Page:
Something else Chachere did to prepare was get the crates and boxes about three weeks ahead of time. “That allowed us more time to pack up storage rooms and other areas that we didn’t need to access on a daily basis and gave our people more time to pack up their offices. It made move week much less stressful and drastically decreased the disruption to workflow.”

Once the planning for the move has started, Stangl recommends providing regular updates to the attorneys and staff about the progress of the space, as well as reminders for what they need to do to prepare for the move. Then, once the walls are up in the new office, hold tours so staff can check out the new space.

It’s also a good idea to appoint a few people from your office to oversee the move. While larger firms have a facilities management team or operations department that handles moves, smaller firms don’t have that luxury.

“For us smaller firms, I would make sure that you enlist at least two other people to help,” says Jessica L. Mazzeo, Chief Operating Officer at Griesing Law, LLC, in Philadelphia, Pennsylvania. “Coordinating downtime for servers [and] packing up and then unpacking in the new space takes time. It also takes a lot organization to minimize potential setbacks or issues.”

While only a few people should be in charge of the move, it’s important to get feedback from the attorneys and staff on the design of the new space. “They live in it and have great ideas on how it can be more efficient,” says Stangl. “You just have to be clear up front about who the ultimate decider is and let people know that you did consider all of the feedback that was provided.”

It’s also a good idea to appoint a few people from your office to oversee the move. While larger firms have a facilities management team or operations department that handles moves, smaller firms don’t have that luxury.

Another early priority should be about transitioning your IT services. Without IT, your office cannot function, so be on top of any internet or server needs as early as possible in the process.

According to Stangl, internet cabling can take up to 90 days to be provisioned, so it’s important to have a backup plan in case it’s not ready by move-in day. For her firm, the backup was a satellite uplink, which allowed the office to be fully functional for many months before the cabling was completed.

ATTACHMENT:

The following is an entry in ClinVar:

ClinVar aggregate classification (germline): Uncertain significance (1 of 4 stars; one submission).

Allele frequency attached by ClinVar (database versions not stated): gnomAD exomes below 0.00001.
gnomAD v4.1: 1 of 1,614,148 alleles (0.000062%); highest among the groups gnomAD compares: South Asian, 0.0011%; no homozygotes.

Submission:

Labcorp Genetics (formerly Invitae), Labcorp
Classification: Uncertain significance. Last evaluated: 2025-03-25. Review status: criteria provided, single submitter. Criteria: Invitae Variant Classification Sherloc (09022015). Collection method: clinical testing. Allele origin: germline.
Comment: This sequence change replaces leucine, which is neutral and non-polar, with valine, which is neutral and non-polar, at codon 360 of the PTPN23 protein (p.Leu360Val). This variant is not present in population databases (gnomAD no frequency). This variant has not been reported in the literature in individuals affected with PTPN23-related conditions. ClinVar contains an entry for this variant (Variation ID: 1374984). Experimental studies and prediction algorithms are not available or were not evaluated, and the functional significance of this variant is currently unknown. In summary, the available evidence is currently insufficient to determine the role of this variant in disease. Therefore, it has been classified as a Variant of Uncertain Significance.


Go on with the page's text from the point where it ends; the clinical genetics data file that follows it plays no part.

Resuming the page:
Mazzeo notes that you also need to consider how long it will take to break down and set up new servers. “Make sure to inform your entire firm so that everyone knows the downtime,” she says. “Attorneys will need to prepare in advance to make sure during the time the servers are down they have access to client documents or files that they would otherwise find on the system.”

HANDLE WITH CARE

Build in enough time to research who you need to help make the move happen. It can be a cost (and headache) savings. Get several bids from the companies you want to hire, says Chachere.

“We ended up going with three different furniture vendors because each had items that met our needs that the other vendors couldn’t supply. And it also showed us which vendors truly were superior and which ones we would never work with again,” says Chachere. “This is also true for movers. We got bids from four different movers. The highest bid and lowest bid were almost $20,000 apart.”

Even though the moving process is long and tough, when it’s finally complete, you’ll realize the extra effort was all worth it.

Also take inventory of any items that require gentle handling, such as artwork. You’ll want to ask movers upfront about those items. 

For example, in Mazzeo’s office, they had several pieces of fine art to pack up. While it ended up being somewhat costly, she says, the artwork was protected because the movers built custom crates for it. “The last thing you need is to have it being damaged in transition because you didn’t properly prepare it for the move,” she says.

And if your office move includes a remodel, a good contractor is going to make all the difference. Stangl learned that lesson the hard way when she had to find contractors through the landlord.

“Make sure that you have a say in who the contractor is for your build-out and develop a good rapport with the contractor and subs,” she says. “Attend the weekly meetings of the contractor and architect and subs and make sure that the plans are being followed. Ask questions! If something doesn’t look right, don’t assume that someone else has noticed it also.”

MAKING IT ALL WORK

Unless your office has the resources to pay employees specifically for helping with the move, you’ll still need to balance your regular tasks with the planning process.

“The challenge is continuing to do your regular job while planning for the move,” says Stangl. “All of that other stuff doesn’t just go away. So doing a move forces you to learn how to delegate. And it’s rewarding to see folks rise to the challenge.”  

Once you’ve finished with the move and the attorneys and staff transfer to the new space, Stangl recommends putting a gift bag and flowers on every desk and providing lunch for the office on that day as a special treat.

Even though the moving process is long and tough, when it’s finally complete, you’ll realize the extra effort was all worth it.

“It’s great seeing the reaction of people as they come in to the new office that first day,” says Stangl. “The new space really lifts an office up and brings it together. Don’t get discouraged about all the things that will still need to be done — instead, be thankful for all the things that did get done.”

ALA members have a plethora of additional tips and checklists to help you get survive your office move. From timelines to checklists, download items that have helped other legal managers make their office move go as smoothly as possible. Visit the discussion in our Online Community for more great moving tips. (Note: You’ll need to be logged in to the ALA website view these.) Stay organized and on task with this moving checklist.